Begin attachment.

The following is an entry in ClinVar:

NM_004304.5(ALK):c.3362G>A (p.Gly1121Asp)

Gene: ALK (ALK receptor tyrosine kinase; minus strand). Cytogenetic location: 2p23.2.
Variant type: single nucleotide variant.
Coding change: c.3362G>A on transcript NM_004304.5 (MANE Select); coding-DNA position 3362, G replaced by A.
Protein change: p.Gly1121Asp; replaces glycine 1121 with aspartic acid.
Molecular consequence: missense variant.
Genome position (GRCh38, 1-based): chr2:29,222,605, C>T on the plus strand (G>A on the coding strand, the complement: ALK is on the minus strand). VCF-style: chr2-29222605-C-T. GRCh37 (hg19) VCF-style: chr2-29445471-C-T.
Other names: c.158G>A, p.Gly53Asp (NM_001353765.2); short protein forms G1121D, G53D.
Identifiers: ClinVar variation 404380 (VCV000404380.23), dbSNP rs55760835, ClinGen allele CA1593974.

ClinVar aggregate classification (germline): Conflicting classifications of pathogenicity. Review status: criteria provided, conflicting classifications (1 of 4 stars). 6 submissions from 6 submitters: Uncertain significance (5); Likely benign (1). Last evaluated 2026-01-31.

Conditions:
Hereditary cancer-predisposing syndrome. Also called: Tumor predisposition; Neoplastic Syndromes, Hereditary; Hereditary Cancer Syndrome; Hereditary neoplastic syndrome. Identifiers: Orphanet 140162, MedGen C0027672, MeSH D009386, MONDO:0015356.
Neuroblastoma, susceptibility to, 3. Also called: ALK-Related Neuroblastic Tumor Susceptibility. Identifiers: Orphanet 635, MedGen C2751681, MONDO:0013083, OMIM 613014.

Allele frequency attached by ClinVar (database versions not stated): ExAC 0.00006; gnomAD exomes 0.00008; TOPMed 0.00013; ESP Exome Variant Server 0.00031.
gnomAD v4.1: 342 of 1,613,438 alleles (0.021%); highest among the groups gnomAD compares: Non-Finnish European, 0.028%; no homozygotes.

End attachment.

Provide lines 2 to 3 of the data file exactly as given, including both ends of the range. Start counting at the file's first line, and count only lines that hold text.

NM_004304.5(ALK):c.3362G>A (p.Gly1121Asp)

Gene: ALK (ALK receptor tyrosine kinase; minus strand). Cytogenetic location: 2p23.2.